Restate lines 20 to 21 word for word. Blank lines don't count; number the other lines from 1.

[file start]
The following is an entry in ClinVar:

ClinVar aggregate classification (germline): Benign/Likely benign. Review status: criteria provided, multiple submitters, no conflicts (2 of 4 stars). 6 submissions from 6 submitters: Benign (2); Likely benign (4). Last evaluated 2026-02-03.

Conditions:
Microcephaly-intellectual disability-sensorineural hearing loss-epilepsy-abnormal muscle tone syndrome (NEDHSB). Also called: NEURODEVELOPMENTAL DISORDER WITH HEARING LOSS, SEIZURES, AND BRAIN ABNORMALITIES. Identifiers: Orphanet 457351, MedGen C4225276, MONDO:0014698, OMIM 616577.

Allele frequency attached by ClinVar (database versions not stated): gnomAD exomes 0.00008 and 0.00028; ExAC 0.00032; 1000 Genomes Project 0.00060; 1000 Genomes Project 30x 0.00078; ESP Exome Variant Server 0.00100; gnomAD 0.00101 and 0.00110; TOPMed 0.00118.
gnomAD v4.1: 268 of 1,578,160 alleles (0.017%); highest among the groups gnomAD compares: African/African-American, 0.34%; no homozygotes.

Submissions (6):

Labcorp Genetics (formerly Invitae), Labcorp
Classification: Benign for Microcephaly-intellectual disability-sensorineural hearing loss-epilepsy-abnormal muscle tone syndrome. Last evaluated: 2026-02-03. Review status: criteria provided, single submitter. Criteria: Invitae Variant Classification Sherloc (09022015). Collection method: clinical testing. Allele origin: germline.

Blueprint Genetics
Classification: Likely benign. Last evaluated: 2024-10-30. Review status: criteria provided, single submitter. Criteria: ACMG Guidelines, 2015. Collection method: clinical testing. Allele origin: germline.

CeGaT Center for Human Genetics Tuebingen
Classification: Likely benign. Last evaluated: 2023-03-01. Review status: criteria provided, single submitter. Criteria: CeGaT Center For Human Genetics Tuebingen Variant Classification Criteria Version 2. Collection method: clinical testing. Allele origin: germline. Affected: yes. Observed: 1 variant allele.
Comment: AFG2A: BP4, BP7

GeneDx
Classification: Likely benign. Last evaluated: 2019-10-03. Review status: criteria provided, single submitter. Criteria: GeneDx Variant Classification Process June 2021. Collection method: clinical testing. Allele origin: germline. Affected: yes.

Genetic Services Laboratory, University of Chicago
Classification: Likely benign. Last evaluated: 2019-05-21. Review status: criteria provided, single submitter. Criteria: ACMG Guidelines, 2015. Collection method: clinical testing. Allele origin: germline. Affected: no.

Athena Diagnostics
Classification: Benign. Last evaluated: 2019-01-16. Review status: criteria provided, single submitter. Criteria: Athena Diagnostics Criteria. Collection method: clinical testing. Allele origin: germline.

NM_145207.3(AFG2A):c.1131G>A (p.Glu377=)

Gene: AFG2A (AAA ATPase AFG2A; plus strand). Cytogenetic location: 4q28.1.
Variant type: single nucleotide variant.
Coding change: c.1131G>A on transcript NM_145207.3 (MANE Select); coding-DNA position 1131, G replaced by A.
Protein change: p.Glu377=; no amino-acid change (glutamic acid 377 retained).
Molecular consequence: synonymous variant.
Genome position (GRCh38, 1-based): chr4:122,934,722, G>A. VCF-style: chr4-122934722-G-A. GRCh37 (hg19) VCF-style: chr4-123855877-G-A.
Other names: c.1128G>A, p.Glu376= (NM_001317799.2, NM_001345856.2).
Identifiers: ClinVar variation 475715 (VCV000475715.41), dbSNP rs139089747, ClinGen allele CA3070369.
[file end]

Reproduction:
Classification: Benign. Last evaluated: 2019-01-16. Review status: criteria provided, single submitter. Criteria: Athena Diagnostics Criteria. Collection method: clinical testing. Allele origin: germline.

NM_145207.3(AFG2A):c.1131G>A (p.Glu377=)